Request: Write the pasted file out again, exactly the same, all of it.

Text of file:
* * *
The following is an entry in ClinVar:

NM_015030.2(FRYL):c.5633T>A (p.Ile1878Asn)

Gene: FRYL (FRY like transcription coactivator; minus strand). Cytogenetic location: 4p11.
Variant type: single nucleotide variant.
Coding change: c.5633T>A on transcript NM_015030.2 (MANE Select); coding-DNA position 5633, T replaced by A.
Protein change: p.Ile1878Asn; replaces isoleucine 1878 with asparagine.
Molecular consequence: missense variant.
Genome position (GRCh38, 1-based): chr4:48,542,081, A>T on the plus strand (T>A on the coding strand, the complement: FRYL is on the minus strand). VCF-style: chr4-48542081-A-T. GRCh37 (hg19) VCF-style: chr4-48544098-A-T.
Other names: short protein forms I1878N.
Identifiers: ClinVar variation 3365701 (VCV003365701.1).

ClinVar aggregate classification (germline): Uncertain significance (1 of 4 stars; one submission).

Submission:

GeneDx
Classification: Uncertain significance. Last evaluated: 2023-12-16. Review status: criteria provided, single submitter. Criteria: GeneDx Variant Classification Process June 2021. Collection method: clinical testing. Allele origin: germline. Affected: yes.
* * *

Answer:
The following is an entry in ClinVar:

NM_015030.2(FRYL):c.5633T>A (p.Ile1878Asn)

Gene: FRYL (FRY like transcription coactivator; minus strand). Cytogenetic location: 4p11.
Variant type: single nucleotide variant.
Coding change: c.5633T>A on transcript NM_015030.2 (MANE Select); coding-DNA position 5633, T replaced by A.
Protein change: p.Ile1878Asn; replaces isoleucine 1878 with asparagine.
Molecular consequence: missense variant.
Genome position (GRCh38, 1-based): chr4:48,542,081, A>T on the plus strand (T>A on the coding strand, the complement: FRYL is on the minus strand). VCF-style: chr4-48542081-A-T. GRCh37 (hg19) VCF-style: chr4-48544098-A-T.
Other names: short protein forms I1878N.
Identifiers: ClinVar variation 3365701 (VCV003365701.1).

ClinVar aggregate classification (germline): Uncertain significance (1 of 4 stars; one submission).

Submission:

GeneDx
Classification: Uncertain significance. Last evaluated: 2023-12-16. Review status: criteria provided, single submitter. Criteria: GeneDx Variant Classification Process June 2021. Collection method: clinical testing. Allele origin: germline. Affected: yes.